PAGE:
While specific objectives may differ depending on your industry, product, and specific company, there are some blanket objectives that you can begin with. While any department can use MBO, we’ll take a look at three specific instances.
Sales MBO Examples
- Decrease the sales cycle from four to two months
- Increase the average sales to $10,000
- Bring in 15 new customers during a specific time period
Marketing MBO Examples
- Increase social media likes by 40%
- Increase time spent on the website by five minutes
- Generate 500 new leads per month
- Get five media placements
Customer Service BMO Examples
- Decrease call time to under five minutes
- Increase customer satisfaction by 30%
- Reduce manager call intervention by 10%
Human Resources MBO Examples
- Improve retention rate by 15%
- Implement a leadership training program for remarkable employees
- Increase employee satisfaction by 30%
MBO Advantages and Disadvantages
Just like any management style, there are pros and cons to management by objectives. Let’s take a closer look:
- Employees can understand and appreciate their individual impact on the company as a whole.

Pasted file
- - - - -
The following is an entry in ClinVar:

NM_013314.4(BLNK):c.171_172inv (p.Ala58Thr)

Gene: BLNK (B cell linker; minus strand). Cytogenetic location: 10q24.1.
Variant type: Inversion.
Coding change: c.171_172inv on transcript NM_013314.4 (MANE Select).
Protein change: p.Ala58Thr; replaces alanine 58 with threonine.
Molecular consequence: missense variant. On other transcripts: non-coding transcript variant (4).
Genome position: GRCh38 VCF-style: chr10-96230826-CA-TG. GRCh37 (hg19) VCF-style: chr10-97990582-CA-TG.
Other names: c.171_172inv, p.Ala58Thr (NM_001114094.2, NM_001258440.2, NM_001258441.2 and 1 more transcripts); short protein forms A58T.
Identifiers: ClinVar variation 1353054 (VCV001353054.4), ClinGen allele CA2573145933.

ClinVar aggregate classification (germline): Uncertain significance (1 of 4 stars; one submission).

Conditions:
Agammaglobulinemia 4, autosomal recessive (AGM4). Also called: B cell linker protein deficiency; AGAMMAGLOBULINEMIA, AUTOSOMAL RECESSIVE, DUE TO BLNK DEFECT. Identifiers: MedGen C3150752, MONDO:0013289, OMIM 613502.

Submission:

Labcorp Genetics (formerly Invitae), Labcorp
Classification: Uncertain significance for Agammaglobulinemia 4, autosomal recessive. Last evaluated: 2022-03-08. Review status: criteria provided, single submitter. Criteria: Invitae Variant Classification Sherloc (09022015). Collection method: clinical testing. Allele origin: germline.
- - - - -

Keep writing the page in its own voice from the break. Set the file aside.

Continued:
- Expectations are clearly communicated and based on Key Result Areas (KRAs) tailored to each employee.
- Employees understand what success looks like and what they have to accomplish to reach it.
- Teamwork improves and finger-pointing decreases.
- Employees know their responsibilities and tasks are less likely to fall through the cracks.
- It’s possible for managers to rely too much on MBO and a management style. While it can revolutionize your organization, it has its limitations and is not always appropriate.
- With goals and objectives overemphasized, non-measurable aspects of the work environment (like teamwork, positive customer interactions, etc.) may become less practiced and valued.
- With a constant focus on numbers and metrics, employees may feel anxious about their performance which could make things worse.
As you can see, management by objectives can help your organization move in the right direction. However, it is not a cure-all for every challenge your organization may face. Let’s take a closer look at how to utilize this leadership style for optimum effectiveness.